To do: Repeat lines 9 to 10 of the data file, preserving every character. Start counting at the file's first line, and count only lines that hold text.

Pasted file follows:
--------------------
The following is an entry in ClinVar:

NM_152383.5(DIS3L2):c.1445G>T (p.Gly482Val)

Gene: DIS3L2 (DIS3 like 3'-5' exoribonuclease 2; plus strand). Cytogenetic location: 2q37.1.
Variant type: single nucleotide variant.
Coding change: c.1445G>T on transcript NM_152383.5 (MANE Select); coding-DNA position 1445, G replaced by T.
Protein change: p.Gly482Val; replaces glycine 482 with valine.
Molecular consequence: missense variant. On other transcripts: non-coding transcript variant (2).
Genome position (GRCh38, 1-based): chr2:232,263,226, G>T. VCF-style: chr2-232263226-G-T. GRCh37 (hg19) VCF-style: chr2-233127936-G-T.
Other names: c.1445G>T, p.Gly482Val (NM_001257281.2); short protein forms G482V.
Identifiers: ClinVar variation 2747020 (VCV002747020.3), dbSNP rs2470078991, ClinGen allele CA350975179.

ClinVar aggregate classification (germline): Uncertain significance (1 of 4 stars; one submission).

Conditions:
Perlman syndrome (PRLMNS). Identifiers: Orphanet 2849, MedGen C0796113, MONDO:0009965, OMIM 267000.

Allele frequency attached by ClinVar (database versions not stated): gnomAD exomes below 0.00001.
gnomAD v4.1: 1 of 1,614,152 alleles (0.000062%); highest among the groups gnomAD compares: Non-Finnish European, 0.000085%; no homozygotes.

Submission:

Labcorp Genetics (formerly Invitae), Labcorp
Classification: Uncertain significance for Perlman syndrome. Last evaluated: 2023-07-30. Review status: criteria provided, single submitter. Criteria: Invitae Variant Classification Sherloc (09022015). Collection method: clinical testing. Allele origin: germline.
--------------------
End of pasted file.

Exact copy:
Other names: c.1445G>T, p.Gly482Val (NM_001257281.2); short protein forms G482V.
Identifiers: ClinVar variation 2747020 (VCV002747020.3), dbSNP rs2470078991, ClinGen allele CA350975179.